Who is Marc Molinaro?
Marc Molinaro is the current county executive of Dutchess County. He was first elected in 2011.
Prior to being elected county executive, he was a state assemblyman. He was first elected to the Assembly in 2006.
Molinaro announced in January that he would not run for governor. But he went on to win a Saratoga Springs straw poll in February and officially changed his mind in March. He said he changed his mind after New Yorkers urged him to run.
A Republican, Molinaro has a long history of serving in government. He was elected mayor of the town of Tivoli when he was just 19 years old.
What platform is Molinaro running on?
His call to rid Albany of corruption has been one of the hallmarks of his campaign so far. Amid the backdrop of corruption convictions for a former Cuomo top aide and for several developers involved in bid-rigging schemes in Buffalo and Syracuse, Molinaro has said the governor has enabled a culture of corruption.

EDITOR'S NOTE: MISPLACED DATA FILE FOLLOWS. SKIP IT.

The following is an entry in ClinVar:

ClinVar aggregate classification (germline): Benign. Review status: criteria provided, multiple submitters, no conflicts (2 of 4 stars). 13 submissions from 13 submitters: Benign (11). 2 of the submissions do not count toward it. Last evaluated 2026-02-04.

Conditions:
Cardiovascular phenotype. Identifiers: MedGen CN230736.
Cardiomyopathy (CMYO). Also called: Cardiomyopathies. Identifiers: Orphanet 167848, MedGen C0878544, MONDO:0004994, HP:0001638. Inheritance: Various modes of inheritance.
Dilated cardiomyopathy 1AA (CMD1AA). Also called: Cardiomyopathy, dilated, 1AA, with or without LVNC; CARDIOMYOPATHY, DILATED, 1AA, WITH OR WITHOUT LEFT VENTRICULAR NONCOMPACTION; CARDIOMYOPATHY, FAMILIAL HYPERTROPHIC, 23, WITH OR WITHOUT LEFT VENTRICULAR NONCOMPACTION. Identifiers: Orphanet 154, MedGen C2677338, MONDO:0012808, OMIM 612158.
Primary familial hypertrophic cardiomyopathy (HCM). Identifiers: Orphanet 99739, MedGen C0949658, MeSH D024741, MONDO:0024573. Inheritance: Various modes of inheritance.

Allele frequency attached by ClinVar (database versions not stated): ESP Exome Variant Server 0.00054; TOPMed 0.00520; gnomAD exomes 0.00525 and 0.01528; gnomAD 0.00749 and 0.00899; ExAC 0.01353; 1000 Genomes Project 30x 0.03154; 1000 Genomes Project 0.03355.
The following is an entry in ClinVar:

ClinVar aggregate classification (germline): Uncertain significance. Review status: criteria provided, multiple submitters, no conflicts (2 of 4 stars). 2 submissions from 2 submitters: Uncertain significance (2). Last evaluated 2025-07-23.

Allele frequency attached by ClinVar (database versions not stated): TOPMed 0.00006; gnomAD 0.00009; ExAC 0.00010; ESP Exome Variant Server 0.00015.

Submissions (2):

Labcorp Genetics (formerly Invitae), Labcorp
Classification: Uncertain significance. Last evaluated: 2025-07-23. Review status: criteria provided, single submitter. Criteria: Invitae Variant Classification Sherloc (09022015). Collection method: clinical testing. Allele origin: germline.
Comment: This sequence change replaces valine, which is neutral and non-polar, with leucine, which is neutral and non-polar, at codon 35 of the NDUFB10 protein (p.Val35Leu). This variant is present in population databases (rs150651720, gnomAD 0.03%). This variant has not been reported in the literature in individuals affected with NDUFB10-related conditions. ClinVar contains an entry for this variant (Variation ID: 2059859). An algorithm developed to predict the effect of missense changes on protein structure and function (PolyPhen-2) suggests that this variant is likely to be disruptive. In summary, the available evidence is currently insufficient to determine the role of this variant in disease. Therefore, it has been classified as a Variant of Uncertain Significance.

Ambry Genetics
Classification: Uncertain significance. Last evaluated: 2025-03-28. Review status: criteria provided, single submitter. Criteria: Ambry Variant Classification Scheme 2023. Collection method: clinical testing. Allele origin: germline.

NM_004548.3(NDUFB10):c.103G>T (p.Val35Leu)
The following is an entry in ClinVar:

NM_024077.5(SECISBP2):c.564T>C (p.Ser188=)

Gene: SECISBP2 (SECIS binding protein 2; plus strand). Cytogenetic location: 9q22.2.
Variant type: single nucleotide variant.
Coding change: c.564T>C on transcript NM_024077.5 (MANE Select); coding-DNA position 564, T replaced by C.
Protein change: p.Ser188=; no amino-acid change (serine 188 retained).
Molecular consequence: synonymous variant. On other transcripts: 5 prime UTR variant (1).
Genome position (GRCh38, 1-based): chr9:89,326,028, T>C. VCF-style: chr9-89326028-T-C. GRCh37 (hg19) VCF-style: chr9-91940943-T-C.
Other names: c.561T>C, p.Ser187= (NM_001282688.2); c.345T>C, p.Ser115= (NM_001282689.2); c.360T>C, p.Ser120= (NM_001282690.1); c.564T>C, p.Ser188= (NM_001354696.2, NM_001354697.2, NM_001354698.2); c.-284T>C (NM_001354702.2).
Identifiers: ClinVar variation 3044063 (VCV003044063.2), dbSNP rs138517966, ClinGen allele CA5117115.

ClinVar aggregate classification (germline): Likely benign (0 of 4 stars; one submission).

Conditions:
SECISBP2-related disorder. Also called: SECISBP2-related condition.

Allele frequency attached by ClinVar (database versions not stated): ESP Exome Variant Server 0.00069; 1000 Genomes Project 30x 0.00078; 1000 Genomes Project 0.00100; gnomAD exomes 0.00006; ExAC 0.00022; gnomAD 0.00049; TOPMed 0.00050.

Molinaro has said he is planning a tax cut. He has also said he wants to make the state's cap on local property tax increases permanent, and said he would try to shift the cost of Medicaid administration to the state.
The Republican candidate for governor has also said he is supportive of a pilot program for hydrofracking – a process blocked by Cuomo three years ago.
An upstate politician, Molinaro waded in New York City politics in June by calling on the city to keep its admissions test for its specialized high schools. A bill to get rid of the test recently stalled in Albany.
What do his opponents say?
Cuomo's campaign has tried to tie Molinaro to Trump, calling him a "Trump mini-me" and saying that no one is going to vote for a Trump clone in New York. (When he announced his candidacy, Molinaro said he didn't vote for Trump in 2016.)
The governor's campaign also recently tried to block a Molinaro campaign ad slamming Cuomo's ethics from airing on several broadcast stations, calling the content "false, misleading and defamatory." (The stations opted to run the ad.) His campaign called Molinaro's attacks false and desperate.